“This document will not be static and the fact that it is not static is not the fault of council or administration – it is just the nature of this particular beast,” she said. 

Council also debated the idea of keeping language in the bylaw that sets out a maximum size for new single-family homes in the community at 325 square metres, or 3,500 square feet. 

Development planner Marcus Henry said there are other mechanisms at the disposal of the development authority to reach the same objective. 

“There are other ways to do it that are arguably more effective and that would be through the subdivision process,” Henry said. 

“Through subdivision, we can restrict lot size and setbacks to reduce the actual footprint allowable.” 

Residential land use districts in the valley bottom for Canmore already had this restriction in place prior to the new bylaw, noted administration. 

Henry said development under those restrictions typically looks to maximize the square footage allowable without requiring variances, or a development permit approval process. 

“What we do see is the maximum house size is being fully used up,” he said, adding a detached garage, deck, mechanical room or basement below grade are not included in the size calculations either.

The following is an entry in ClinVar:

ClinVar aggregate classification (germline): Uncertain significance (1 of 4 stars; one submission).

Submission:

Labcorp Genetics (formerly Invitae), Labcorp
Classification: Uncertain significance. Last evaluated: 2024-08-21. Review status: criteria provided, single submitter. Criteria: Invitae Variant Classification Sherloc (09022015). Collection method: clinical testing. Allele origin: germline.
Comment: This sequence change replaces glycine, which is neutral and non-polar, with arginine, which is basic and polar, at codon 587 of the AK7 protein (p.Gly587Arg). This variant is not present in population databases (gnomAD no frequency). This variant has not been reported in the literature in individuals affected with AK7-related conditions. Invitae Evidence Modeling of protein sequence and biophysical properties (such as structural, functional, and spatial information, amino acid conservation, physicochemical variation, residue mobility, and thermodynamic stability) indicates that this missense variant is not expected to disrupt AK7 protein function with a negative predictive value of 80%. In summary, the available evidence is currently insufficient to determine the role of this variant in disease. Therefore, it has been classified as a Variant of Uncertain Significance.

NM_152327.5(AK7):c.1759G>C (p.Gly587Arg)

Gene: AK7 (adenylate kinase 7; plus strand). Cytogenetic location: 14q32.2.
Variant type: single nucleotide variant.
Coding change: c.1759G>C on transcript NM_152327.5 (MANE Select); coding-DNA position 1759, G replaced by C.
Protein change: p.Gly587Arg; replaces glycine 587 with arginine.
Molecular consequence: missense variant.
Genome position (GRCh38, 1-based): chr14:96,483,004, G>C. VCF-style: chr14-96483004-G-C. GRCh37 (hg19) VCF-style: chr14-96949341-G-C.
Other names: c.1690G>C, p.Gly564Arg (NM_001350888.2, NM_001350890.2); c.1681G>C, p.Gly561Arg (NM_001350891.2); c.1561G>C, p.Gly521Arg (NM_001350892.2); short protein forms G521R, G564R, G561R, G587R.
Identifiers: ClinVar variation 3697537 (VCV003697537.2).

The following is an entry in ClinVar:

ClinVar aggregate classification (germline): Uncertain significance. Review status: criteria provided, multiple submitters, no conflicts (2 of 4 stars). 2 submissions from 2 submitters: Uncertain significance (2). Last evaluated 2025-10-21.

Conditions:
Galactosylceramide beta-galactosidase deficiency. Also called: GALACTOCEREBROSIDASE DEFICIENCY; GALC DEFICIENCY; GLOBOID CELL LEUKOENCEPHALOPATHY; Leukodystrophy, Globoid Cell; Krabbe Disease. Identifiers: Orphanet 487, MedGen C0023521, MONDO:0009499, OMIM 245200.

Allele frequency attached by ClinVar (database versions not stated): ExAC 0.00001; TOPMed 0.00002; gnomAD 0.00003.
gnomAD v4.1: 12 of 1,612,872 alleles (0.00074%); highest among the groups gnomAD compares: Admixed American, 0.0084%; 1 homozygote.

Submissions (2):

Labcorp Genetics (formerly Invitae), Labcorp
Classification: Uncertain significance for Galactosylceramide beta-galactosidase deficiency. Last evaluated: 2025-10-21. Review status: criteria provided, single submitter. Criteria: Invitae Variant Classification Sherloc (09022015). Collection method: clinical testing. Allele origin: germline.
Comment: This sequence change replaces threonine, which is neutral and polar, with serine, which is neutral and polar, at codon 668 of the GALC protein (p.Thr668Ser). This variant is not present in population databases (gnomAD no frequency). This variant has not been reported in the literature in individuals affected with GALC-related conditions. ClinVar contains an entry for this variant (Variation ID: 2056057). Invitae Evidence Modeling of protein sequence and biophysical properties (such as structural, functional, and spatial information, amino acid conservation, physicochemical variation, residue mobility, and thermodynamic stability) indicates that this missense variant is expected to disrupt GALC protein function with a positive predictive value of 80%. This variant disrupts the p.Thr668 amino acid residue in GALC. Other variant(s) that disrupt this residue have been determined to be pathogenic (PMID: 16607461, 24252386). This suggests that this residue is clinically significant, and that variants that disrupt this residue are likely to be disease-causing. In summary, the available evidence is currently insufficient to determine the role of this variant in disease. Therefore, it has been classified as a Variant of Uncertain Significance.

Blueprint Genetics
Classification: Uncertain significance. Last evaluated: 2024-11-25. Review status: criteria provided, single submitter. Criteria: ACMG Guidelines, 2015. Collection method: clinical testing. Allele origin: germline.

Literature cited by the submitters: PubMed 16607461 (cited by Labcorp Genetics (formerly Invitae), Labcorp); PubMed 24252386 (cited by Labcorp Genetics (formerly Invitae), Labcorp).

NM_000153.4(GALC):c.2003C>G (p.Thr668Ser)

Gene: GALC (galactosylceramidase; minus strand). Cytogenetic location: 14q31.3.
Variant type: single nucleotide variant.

Council debated the merits of the proposed policy. 

The Bow Valley Builders and Developers Association objected to the restriction in its feedback on the new bylaw.

Coun. Rob Seeley putting forward an unsuccessful motion to remove the restriction on house size from the bylaw.

“I think there are unintended consequences of this,” Seeley said. 

“I am not sure a limitation like this is something that is best for the community.” 

Afterwards, language was added to the bylaw to ensure that already existing homes exceeding the new maximum size would conform with the bylaw and could be rebuilt as originally approved if destroyed. 

Mayor Borrowman spoke to the fact these types of homes take up a larger footprint and use more resources. 

He also pointed out that over time, many of the original family homes in town have been demolished in order to build something bigger, thus changing the character of many neighbourhoods in the community. 

“A part of this is, I would say, environmentally informed,” said the mayor. 

“The other is to try and address the importance of building a community that has homes where more people can imagine or envision themselves as a homeowner."”



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Tanya Foubert

About the Author: Tanya Foubert

Tanya Foubert started as a news reporter at the Rocky Mountain Outlook in 2006. She won the Canadian Community Newspaper Award for best news story for her coverage of the 2013 flood. In December 2018, she became editor of the Outlook.